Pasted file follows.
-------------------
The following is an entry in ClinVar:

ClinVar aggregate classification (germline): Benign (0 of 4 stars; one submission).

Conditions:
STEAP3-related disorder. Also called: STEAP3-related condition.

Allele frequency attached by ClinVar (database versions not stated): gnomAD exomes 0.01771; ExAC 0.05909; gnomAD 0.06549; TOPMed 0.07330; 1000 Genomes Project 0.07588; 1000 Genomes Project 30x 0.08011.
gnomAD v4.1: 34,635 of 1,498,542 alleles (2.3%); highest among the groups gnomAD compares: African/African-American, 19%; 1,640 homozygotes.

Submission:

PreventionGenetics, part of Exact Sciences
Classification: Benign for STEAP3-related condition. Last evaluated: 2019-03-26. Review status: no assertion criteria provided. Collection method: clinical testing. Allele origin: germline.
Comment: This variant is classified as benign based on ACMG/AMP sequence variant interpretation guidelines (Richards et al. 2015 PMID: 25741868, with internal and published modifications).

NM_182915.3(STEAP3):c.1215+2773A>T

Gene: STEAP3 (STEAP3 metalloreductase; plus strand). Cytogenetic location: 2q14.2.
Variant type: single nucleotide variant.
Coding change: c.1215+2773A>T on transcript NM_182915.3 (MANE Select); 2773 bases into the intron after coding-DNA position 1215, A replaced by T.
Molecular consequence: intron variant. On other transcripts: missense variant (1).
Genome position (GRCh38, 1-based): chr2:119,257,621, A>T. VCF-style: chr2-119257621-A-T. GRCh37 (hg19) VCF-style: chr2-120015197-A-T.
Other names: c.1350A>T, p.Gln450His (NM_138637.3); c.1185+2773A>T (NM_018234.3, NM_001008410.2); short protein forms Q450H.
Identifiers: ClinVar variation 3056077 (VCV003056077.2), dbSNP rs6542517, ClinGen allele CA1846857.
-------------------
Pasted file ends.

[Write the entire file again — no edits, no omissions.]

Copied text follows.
The following is an entry in ClinVar:

ClinVar aggregate classification (germline): Benign (0 of 4 stars; one submission).

Conditions:
STEAP3-related disorder. Also called: STEAP3-related condition.

Allele frequency attached by ClinVar (database versions not stated): gnomAD exomes 0.01771; ExAC 0.05909; gnomAD 0.06549; TOPMed 0.07330; 1000 Genomes Project 0.07588; 1000 Genomes Project 30x 0.08011.
gnomAD v4.1: 34,635 of 1,498,542 alleles (2.3%); highest among the groups gnomAD compares: African/African-American, 19%; 1,640 homozygotes.

Submission:

PreventionGenetics, part of Exact Sciences
Classification: Benign for STEAP3-related condition. Last evaluated: 2019-03-26. Review status: no assertion criteria provided. Collection method: clinical testing. Allele origin: germline.
Comment: This variant is classified as benign based on ACMG/AMP sequence variant interpretation guidelines (Richards et al. 2015 PMID: 25741868, with internal and published modifications).

NM_182915.3(STEAP3):c.1215+2773A>T

Gene: STEAP3 (STEAP3 metalloreductase; plus strand). Cytogenetic location: 2q14.2.
Variant type: single nucleotide variant.
Coding change: c.1215+2773A>T on transcript NM_182915.3 (MANE Select); 2773 bases into the intron after coding-DNA position 1215, A replaced by T.
Molecular consequence: intron variant. On other transcripts: missense variant (1).
Genome position (GRCh38, 1-based): chr2:119,257,621, A>T. VCF-style: chr2-119257621-A-T. GRCh37 (hg19) VCF-style: chr2-120015197-A-T.
Other names: c.1350A>T, p.Gln450His (NM_138637.3); c.1185+2773A>T (NM_018234.3, NM_001008410.2); short protein forms Q450H.
Identifiers: ClinVar variation 3056077 (VCV003056077.2), dbSNP rs6542517, ClinGen allele CA1846857.